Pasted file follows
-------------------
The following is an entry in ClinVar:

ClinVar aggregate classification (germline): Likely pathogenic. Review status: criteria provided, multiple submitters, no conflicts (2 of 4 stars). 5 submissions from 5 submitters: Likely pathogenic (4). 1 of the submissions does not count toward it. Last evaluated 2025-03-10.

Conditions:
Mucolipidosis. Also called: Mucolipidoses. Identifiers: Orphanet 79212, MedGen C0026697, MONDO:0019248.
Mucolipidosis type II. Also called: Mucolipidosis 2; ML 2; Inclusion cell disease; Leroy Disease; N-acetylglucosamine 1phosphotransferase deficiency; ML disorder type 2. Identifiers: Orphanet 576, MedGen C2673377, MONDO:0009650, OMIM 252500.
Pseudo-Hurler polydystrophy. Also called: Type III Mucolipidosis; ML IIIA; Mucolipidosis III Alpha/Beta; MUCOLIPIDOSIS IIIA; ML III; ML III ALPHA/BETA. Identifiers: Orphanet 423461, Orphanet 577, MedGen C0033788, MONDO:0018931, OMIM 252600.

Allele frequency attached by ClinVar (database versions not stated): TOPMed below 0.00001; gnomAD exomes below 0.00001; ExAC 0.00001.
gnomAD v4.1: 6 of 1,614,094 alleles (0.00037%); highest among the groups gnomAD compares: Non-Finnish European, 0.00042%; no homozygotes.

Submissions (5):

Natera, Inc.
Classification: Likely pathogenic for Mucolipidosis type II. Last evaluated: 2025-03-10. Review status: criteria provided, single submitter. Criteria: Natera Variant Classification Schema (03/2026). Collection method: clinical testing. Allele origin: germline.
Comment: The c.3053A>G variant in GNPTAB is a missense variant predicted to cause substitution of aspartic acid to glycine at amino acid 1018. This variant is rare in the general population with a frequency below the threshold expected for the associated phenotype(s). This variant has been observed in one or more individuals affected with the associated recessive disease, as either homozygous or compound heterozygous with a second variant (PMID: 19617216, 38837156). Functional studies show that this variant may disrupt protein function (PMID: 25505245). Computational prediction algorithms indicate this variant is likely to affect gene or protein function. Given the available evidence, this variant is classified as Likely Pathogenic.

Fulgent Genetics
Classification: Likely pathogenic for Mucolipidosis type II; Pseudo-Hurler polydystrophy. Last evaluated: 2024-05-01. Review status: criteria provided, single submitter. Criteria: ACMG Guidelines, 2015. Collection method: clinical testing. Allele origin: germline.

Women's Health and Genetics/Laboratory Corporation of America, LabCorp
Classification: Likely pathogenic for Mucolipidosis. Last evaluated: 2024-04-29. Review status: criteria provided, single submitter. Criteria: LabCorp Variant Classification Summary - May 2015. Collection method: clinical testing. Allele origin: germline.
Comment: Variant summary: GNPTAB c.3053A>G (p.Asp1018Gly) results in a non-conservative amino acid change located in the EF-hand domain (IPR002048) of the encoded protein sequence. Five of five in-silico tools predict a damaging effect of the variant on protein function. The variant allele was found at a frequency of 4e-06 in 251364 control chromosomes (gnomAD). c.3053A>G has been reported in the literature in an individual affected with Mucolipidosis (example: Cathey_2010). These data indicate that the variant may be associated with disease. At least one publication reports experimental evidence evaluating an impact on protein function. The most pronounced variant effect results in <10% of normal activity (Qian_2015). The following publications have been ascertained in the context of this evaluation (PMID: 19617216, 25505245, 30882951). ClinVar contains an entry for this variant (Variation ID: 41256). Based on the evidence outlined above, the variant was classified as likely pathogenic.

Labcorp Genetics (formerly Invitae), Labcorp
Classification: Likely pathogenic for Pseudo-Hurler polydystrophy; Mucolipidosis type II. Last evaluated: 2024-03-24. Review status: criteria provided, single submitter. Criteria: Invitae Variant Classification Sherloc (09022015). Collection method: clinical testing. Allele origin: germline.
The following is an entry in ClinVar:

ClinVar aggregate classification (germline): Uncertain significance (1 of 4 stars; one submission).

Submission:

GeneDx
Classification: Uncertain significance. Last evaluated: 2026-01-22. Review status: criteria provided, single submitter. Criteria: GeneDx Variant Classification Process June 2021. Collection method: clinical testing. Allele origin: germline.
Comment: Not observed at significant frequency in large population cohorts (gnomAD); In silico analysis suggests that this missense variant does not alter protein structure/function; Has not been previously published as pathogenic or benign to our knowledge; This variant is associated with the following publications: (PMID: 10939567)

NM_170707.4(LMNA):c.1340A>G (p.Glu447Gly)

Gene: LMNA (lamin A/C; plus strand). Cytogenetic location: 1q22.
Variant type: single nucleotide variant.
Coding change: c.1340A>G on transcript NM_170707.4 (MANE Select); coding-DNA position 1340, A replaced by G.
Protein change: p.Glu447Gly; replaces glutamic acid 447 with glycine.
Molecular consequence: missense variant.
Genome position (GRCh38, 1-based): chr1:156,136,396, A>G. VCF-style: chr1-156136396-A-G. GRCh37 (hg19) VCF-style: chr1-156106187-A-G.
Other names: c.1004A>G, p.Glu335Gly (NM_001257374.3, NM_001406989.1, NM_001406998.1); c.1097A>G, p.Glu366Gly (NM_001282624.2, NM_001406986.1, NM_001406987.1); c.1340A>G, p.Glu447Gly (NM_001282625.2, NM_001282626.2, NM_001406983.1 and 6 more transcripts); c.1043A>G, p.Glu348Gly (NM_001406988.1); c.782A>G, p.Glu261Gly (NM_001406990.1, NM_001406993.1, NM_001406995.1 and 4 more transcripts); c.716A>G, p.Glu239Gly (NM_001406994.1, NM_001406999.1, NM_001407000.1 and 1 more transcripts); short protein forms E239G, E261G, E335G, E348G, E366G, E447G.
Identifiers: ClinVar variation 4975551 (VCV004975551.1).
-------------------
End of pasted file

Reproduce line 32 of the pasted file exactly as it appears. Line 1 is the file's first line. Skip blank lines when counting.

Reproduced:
Genome position (GRCh38, 1-based): chr1:156,136,396, A>G. VCF-style: chr1-156136396-A-G. GRCh37 (hg19) VCF-style: chr1-156106187-A-G.